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Three from UTHSC Receive UT President’s Awards

James Bailey, MD, MPH (left), Patricia Page (middle), Melissa Smith, MS (right), from UTHSC are among 14 recipients of the 2023 UT President’s Awards.

Three outstanding employees from the University of Tennessee Health Science Center are among 14 honored with the 2023 UT President’s Awards announced today by UT System President Randy Boyd during the UT Board of Trustees meeting in Memphis.

Jim Bailey, MD, MPH, a champion for improving health care delivery; Melissa Smith, MS, an advocate for improving the student experience; and Patricia Page, a facilitator for the university’s research efforts, were among winners of the awards.

The awards are presented in seven categories based on the UT Systems Be One UT values — Bold and Impactful, Embrace Diversity, Optimistic and Visionary, Nimble and Innovative, Excel In All We Do, United and Connected, Transparent and Trusted. Honorees are selected from across the system from nominations by campus and institute leaders. Two winners are selected in each category. The President’s Awards are the highest honor given by the UT System to employees. Winners receive a plaque and $3,000.

All the winners will be honored by President Boyd and his Be One UT cabinet at a luncheon on August 3 in Nashville.

Delivering Patient-Centered Health Care

Dr. Jim Bailey, the Robert S. Pearce Endowed Chair in Internal Medicine, was recognized with the Bold and Impactful (Faculty) Award. Dr. Bailey serves as the principal investigator for the Tennessee Heart Health Network, a statewide initiative to test interventions to improve the cardiovascular health of Tennesseans.

In 2021, UTHSC and Dr. Bailey received $4.5 million from the Agency for Healthcare Research and Quality to build a network of primary care providers across the state and arm them with effective, patient-centered methods to encourage better management of blood pressure and smoking cessation, two primary risk factors for cardiovascular disease. The goal is to reduce strokes and heart attacks in Tennessee, which ranks third in the United States in cardiovascular events, sixth in deaths from cardiovascular disease and fifth in deaths from stroke.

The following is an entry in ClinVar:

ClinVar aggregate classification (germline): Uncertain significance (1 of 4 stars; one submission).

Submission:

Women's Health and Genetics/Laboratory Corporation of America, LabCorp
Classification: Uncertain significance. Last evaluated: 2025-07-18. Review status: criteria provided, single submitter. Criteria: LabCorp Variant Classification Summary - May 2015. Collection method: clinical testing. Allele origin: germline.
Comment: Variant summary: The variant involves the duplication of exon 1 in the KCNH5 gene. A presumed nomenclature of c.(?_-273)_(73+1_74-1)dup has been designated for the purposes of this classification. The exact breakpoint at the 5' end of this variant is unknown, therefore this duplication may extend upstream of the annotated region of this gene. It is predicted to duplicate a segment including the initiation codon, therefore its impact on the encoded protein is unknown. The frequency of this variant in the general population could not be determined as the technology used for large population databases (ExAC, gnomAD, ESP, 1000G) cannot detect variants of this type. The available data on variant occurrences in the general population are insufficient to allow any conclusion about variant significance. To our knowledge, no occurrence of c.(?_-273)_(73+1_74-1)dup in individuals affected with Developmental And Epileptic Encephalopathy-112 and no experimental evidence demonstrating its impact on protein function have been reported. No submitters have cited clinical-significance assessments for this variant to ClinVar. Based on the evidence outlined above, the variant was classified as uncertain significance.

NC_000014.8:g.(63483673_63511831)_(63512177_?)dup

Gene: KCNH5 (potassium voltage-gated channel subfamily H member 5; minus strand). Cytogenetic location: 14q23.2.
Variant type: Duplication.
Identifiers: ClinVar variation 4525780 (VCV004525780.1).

Dr. Bailey also serves as the executive director for the Tennessee Population Health Consortium and the director for the UTHSC Center for Health Systems Improvement.

In 2016, Dr. Bailey received a $5.2 million award from the Patient-Centered Outcomes Research Institute to study the effectiveness of patient-centered approaches to improve health care for African Americans who lived in underserved areas and had uncontrolled diabetes. He brought together a coalition of Memphis primary care providers to test whether motivational text messaging, health coaching, and patient-vetted educational material improved patients taking medication and making better self-care decisions. All three approaches helped patients.

Building off that research, the Tennessee Heart Health Network, which now includes 65 primary care practices across the state, will assist participating medical practices learn how to offer health coaching and motivational text messaging, which have been proven to help people eat better, move more, take medications regularly and stop smoking, all of which impact cardiovascular health. The network offers toolkits, learning collaboratives, newsletters, and practice support to assist participating care providers across the state.